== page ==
When historian Samuel Huntington wrote Clash of Civilizations in 1997, our already politically-correct culture found him over the top at best, and bigoted at worst. Academics around the world weighed in at conferences and in reviews of this book, many of them uncomfortable over his picture of Islam.
Huntington recognized that the end of the Cold War did not mean the end of conflict in the world. The newest variety would be more difficult in some ways than that between the Soviets and the West, both of which were at least varieties of the same civilization. The rise of Islamic militarism, however, would be a different sort of war because such militants lived widely throughout the world, often embedded within other civilizations.
After the 9/11 attack on America, Huntington was given another look. He commented that everywhere Islam was and had been, the borders with other civilizations were bloody. We have focused on the hostilities between Palestinians and Israelis too much, whereas other border areas are in far more peril. We have also concentrated on the problems between Arabs and the West, whereas Islamists are just as hostile toward Buddhists and Hindus.
Thailand, a country known for its appeal to tourists, has been fighting Islamism for years in Muslim majority enclaves. Today, however, the conflict is escalating. On March 31, Muslim insurgents staged the most deadly coordinated attacks in years in Thailand's restive south (see Sumeth Panpetch, Associated Press), killing 134 people and injuring 340 with car bombs that targeted Saturday shoppers and a high-rise hotel frequented by foreign tourists.
Note what they are targeting: tourism, a mainstay industry for Thailand. The midday explosion at the 405-room Lee Gardens Plaza Hotel targeted Malaysian and Singaporean tourists enjoying their weekend getaway. This same hotel was targeted in 2006 as well. Last year, suspected militants staged coordinated attacks at more than 30 spots across Yala city, killing three people and injuring more than 50. A month earlier, a trio of bombs hidden in vehicles hit a busy section of Sungai Kolok, killing four people and wounding more than 60.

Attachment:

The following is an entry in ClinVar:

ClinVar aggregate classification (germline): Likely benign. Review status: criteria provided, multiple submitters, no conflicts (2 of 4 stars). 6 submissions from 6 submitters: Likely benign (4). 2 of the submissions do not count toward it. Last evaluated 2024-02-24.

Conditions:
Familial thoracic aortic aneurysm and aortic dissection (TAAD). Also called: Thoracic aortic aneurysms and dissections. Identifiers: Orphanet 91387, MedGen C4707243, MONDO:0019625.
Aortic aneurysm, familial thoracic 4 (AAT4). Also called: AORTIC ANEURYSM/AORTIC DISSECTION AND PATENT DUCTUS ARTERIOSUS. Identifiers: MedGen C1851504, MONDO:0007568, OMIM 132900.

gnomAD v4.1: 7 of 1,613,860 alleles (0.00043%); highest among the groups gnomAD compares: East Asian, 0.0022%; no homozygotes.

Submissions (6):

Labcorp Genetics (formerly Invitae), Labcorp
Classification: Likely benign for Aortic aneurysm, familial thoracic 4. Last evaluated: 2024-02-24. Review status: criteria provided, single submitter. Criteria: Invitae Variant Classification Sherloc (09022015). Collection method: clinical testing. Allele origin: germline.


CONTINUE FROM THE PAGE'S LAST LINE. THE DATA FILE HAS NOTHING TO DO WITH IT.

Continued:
India has suffered from several appalling attacks such as the coordinated massacres in Mumbai, coordinated from Pakistan. The terrorists were going after not only secular Hindus, but secular Muslims as well, and even managed to find a lone Jewish family to murder.
Terrorists managed to explode a nightclub in Bali, Indonesia, a tourist mecca for Australians and other westerners. There have been more attacks in Indonesia, which, although primarily Muslim, is “too western” for the insurgents.
These places are obviously Islam's Bloody Borders. But what happens when the insurgents are embedded in the west? Do we have bloody bordered neighborhoods? Apparently so. In Sweden's city of Malmo (population of 300,000), Muslims now comprise between 20% and 25% and have a virulently anti-Semitic Muslim mayor. Much of the increase in anti-Jewish violence in recent years is being attributed to shiftless Muslim immigrant youth. In recent months, the only synagogue serving Malmö's 700-strong Jewish community has been the focus of repeated attacks. The synagogue, which has previously been set on fire and been the target of bomb threats, now has guards stationed around it, while the Jewish kindergarten can only be reached through reinforced steel security doors. This is but one of many such enclaves throughout Europe.
Many in Britain fear the loss of their culture altogether. The Baroness Cox told a House of Lords symposium on March 19 that a growing number of British Muslims are shunning the official court system in favor of Sharia councils to settle legal disputes. Sharia law, of course, authorizes such brutal punishments as stoning, whipping, and amputations, not to mention absence of legal rights for women.
We cannot expect a culture so different from ours to change overnight to become a model of democracy. Just watch the Arab democracy movement crash and burn as the "elected" Islamist parties take over. Watch ethnic strife emerge in Syria and Libya, neither of which are candidates for democracy, no matter how much money we pour on their heads.
Huntington knew bloody borders when he saw them.
Dr. Laina Farhat-Holzman is a historian, lecturer, and author of How Do You Know That? You may contact her at Lfarhat102@aol.com or www.globalthink.net.